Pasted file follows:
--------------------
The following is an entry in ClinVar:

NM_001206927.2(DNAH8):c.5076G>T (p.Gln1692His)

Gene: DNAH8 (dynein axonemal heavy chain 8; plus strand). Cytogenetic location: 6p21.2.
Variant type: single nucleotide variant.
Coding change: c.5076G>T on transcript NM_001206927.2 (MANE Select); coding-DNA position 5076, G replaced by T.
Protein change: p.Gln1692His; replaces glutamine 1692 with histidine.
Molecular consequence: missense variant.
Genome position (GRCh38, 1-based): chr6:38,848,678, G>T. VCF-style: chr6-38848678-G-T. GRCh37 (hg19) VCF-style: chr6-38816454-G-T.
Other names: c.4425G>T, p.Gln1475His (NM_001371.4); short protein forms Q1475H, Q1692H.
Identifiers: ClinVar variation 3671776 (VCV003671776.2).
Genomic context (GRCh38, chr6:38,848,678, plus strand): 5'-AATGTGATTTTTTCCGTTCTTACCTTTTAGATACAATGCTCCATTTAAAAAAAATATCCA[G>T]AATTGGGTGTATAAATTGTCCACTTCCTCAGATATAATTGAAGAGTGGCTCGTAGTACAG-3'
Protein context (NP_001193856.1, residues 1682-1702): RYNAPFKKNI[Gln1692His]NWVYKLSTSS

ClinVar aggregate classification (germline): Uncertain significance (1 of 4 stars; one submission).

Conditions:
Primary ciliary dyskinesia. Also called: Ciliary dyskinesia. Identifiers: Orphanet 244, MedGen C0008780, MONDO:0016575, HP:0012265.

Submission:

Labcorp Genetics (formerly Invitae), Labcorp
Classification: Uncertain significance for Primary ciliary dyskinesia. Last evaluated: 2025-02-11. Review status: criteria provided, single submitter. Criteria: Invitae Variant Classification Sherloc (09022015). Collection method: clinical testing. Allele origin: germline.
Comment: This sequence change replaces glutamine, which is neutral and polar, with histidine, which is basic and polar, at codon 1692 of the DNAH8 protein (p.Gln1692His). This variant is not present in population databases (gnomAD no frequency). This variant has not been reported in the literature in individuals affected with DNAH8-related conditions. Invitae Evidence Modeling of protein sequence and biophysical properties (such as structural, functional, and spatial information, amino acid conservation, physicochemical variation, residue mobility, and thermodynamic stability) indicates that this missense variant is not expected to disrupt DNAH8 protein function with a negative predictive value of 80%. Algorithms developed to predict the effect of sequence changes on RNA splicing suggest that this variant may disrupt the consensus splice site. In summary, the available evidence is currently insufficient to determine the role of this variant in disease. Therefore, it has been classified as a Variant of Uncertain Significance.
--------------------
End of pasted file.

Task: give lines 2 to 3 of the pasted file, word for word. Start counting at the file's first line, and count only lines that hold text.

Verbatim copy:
NM_001206927.2(DNAH8):c.5076G>T (p.Gln1692His)

Gene: DNAH8 (dynein axonemal heavy chain 8; plus strand). Cytogenetic location: 6p21.2.